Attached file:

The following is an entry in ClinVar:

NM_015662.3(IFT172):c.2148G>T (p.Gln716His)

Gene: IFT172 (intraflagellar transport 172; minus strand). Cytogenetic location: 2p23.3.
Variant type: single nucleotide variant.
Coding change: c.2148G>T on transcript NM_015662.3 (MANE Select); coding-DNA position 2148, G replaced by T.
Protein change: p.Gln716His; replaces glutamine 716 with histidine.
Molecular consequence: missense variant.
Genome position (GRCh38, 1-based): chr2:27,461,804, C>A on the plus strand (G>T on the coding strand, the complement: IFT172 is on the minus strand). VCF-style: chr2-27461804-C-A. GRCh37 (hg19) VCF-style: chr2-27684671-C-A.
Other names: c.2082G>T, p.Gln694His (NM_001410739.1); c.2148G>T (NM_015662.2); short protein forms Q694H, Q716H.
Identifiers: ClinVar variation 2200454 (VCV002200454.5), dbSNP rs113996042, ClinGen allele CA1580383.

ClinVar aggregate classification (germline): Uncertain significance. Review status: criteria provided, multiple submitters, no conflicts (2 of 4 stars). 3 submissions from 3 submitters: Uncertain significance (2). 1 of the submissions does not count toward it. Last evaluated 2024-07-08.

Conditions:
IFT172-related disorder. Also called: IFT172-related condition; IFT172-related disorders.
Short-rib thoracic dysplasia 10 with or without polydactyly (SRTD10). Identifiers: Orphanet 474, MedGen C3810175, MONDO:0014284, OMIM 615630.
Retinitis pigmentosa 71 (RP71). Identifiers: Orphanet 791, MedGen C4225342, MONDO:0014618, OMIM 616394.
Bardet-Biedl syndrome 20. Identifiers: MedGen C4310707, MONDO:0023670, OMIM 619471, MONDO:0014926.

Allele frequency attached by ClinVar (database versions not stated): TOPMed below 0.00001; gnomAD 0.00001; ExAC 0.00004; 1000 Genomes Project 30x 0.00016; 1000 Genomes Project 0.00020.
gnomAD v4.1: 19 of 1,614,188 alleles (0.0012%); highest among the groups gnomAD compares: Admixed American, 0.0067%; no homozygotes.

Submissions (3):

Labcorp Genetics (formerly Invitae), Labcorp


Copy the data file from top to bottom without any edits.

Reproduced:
The following is an entry in ClinVar:

NM_015662.3(IFT172):c.2148G>T (p.Gln716His)

Gene: IFT172 (intraflagellar transport 172; minus strand). Cytogenetic location: 2p23.3.
Variant type: single nucleotide variant.
Coding change: c.2148G>T on transcript NM_015662.3 (MANE Select); coding-DNA position 2148, G replaced by T.
Protein change: p.Gln716His; replaces glutamine 716 with histidine.
Molecular consequence: missense variant.
Genome position (GRCh38, 1-based): chr2:27,461,804, C>A on the plus strand (G>T on the coding strand, the complement: IFT172 is on the minus strand). VCF-style: chr2-27461804-C-A. GRCh37 (hg19) VCF-style: chr2-27684671-C-A.
Other names: c.2082G>T, p.Gln694His (NM_001410739.1); c.2148G>T (NM_015662.2); short protein forms Q694H, Q716H.
Identifiers: ClinVar variation 2200454 (VCV002200454.5), dbSNP rs113996042, ClinGen allele CA1580383.

ClinVar aggregate classification (germline): Uncertain significance. Review status: criteria provided, multiple submitters, no conflicts (2 of 4 stars). 3 submissions from 3 submitters: Uncertain significance (2). 1 of the submissions does not count toward it. Last evaluated 2024-07-08.

Conditions:
IFT172-related disorder. Also called: IFT172-related condition; IFT172-related disorders.
Short-rib thoracic dysplasia 10 with or without polydactyly (SRTD10). Identifiers: Orphanet 474, MedGen C3810175, MONDO:0014284, OMIM 615630.
Retinitis pigmentosa 71 (RP71). Identifiers: Orphanet 791, MedGen C4225342, MONDO:0014618, OMIM 616394.
Bardet-Biedl syndrome 20. Identifiers: MedGen C4310707, MONDO:0023670, OMIM 619471, MONDO:0014926.

Allele frequency attached by ClinVar (database versions not stated): TOPMed below 0.00001; gnomAD 0.00001; ExAC 0.00004; 1000 Genomes Project 30x 0.00016; 1000 Genomes Project 0.00020.
gnomAD v4.1: 19 of 1,614,188 alleles (0.0012%); highest among the groups gnomAD compares: Admixed American, 0.0067%; no homozygotes.

Submissions (3):

Labcorp Genetics (formerly Invitae), Labcorp